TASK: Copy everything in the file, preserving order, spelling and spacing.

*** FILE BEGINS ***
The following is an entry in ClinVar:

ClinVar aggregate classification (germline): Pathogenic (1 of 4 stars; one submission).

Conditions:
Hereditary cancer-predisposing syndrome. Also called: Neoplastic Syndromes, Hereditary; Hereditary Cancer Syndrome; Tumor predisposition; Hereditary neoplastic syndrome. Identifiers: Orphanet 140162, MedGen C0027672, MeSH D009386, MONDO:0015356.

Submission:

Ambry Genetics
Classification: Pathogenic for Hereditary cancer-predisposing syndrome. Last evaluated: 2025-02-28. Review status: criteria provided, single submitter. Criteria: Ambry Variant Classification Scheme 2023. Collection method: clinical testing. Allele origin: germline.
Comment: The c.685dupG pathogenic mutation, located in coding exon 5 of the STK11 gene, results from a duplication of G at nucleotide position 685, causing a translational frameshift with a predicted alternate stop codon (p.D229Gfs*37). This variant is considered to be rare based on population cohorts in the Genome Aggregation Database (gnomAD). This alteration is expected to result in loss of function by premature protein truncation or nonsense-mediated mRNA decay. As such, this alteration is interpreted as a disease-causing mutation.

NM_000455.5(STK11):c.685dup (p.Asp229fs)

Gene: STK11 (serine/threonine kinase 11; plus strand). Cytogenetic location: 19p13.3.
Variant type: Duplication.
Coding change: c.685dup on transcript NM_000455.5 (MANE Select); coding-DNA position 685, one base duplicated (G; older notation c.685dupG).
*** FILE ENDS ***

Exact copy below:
The following is an entry in ClinVar:

ClinVar aggregate classification (germline): Pathogenic (1 of 4 stars; one submission).

Conditions:
Hereditary cancer-predisposing syndrome. Also called: Neoplastic Syndromes, Hereditary; Hereditary Cancer Syndrome; Tumor predisposition; Hereditary neoplastic syndrome. Identifiers: Orphanet 140162, MedGen C0027672, MeSH D009386, MONDO:0015356.

Submission:

Ambry Genetics
Classification: Pathogenic for Hereditary cancer-predisposing syndrome. Last evaluated: 2025-02-28. Review status: criteria provided, single submitter. Criteria: Ambry Variant Classification Scheme 2023. Collection method: clinical testing. Allele origin: germline.
Comment: The c.685dupG pathogenic mutation, located in coding exon 5 of the STK11 gene, results from a duplication of G at nucleotide position 685, causing a translational frameshift with a predicted alternate stop codon (p.D229Gfs*37). This variant is considered to be rare based on population cohorts in the Genome Aggregation Database (gnomAD). This alteration is expected to result in loss of function by premature protein truncation or nonsense-mediated mRNA decay. As such, this alteration is interpreted as a disease-causing mutation.

NM_000455.5(STK11):c.685dup (p.Asp229fs)

Gene: STK11 (serine/threonine kinase 11; plus strand). Cytogenetic location: 19p13.3.
Variant type: Duplication.
Coding change: c.685dup on transcript NM_000455.5 (MANE Select); coding-DNA position 685, one base duplicated (G; older notation c.685dupG).